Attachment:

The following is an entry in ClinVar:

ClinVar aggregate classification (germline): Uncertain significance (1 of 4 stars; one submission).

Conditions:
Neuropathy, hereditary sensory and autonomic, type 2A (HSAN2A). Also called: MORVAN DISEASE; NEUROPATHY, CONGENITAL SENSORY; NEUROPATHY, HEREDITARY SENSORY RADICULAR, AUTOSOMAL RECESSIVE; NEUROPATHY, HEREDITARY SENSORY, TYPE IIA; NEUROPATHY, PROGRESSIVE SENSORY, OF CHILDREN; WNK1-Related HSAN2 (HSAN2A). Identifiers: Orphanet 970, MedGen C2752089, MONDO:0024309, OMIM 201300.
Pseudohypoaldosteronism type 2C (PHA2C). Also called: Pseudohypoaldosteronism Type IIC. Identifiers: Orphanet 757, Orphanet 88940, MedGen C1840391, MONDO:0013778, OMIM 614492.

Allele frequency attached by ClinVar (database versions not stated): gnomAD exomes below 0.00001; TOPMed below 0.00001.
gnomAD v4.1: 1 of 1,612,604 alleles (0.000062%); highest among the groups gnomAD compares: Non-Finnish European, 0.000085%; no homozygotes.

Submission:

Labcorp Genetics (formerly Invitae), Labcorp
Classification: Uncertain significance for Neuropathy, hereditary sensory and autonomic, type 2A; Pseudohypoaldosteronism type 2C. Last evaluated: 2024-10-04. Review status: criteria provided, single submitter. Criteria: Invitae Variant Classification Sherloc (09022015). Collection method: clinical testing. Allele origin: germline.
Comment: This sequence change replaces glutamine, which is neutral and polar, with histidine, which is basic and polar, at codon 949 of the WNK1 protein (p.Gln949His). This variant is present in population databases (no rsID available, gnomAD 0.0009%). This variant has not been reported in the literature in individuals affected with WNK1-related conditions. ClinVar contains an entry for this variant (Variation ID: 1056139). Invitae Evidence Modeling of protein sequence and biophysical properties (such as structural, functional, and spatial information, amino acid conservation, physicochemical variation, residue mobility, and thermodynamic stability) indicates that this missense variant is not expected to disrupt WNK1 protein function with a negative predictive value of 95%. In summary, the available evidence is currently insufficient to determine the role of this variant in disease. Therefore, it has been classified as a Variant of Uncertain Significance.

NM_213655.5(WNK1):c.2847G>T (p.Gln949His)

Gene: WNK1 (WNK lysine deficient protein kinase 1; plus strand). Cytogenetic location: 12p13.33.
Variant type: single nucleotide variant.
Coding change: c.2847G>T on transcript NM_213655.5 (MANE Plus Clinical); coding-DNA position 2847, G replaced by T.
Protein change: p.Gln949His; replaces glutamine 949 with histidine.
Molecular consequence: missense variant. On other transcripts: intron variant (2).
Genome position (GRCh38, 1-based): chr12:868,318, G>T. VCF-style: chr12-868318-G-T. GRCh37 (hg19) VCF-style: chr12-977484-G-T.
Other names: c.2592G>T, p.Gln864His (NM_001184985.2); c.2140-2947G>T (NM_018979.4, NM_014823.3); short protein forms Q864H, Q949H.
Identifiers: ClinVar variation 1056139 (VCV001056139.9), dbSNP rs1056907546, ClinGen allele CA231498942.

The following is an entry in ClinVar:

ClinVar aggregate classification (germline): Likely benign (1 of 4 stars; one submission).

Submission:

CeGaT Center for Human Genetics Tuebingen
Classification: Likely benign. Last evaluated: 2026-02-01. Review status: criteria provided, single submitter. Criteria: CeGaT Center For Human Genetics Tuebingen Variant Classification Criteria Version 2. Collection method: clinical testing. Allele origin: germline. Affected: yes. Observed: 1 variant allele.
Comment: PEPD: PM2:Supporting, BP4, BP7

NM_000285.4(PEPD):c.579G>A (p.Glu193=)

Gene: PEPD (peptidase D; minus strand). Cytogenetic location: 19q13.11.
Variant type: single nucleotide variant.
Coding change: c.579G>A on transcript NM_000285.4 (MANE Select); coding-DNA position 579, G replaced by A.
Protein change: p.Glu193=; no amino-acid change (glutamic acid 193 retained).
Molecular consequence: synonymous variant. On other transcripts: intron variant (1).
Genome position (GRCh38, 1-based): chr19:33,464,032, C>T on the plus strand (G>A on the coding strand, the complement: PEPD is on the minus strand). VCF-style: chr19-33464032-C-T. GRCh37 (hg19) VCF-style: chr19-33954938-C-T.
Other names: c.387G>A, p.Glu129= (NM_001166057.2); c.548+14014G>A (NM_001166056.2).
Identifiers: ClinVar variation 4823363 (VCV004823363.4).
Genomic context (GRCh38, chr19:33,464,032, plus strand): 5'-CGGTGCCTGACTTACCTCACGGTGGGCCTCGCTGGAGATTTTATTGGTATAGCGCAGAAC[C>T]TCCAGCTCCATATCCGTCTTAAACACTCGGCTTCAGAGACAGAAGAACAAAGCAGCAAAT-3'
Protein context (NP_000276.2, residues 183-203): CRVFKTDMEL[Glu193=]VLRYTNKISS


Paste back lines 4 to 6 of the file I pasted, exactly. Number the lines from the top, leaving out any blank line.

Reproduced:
Neuropathy, hereditary sensory and autonomic, type 2A (HSAN2A). Also called: MORVAN DISEASE; NEUROPATHY, CONGENITAL SENSORY; NEUROPATHY, HEREDITARY SENSORY RADICULAR, AUTOSOMAL RECESSIVE; NEUROPATHY, HEREDITARY SENSORY, TYPE IIA; NEUROPATHY, PROGRESSIVE SENSORY, OF CHILDREN; WNK1-Related HSAN2 (HSAN2A). Identifiers: Orphanet 970, MedGen C2752089, MONDO:0024309, OMIM 201300.
Pseudohypoaldosteronism type 2C (PHA2C). Also called: Pseudohypoaldosteronism Type IIC. Identifiers: Orphanet 757, Orphanet 88940, MedGen C1840391, MONDO:0013778, OMIM 614492.

Allele frequency attached by ClinVar (database versions not stated): gnomAD exomes below 0.00001; TOPMed below 0.00001.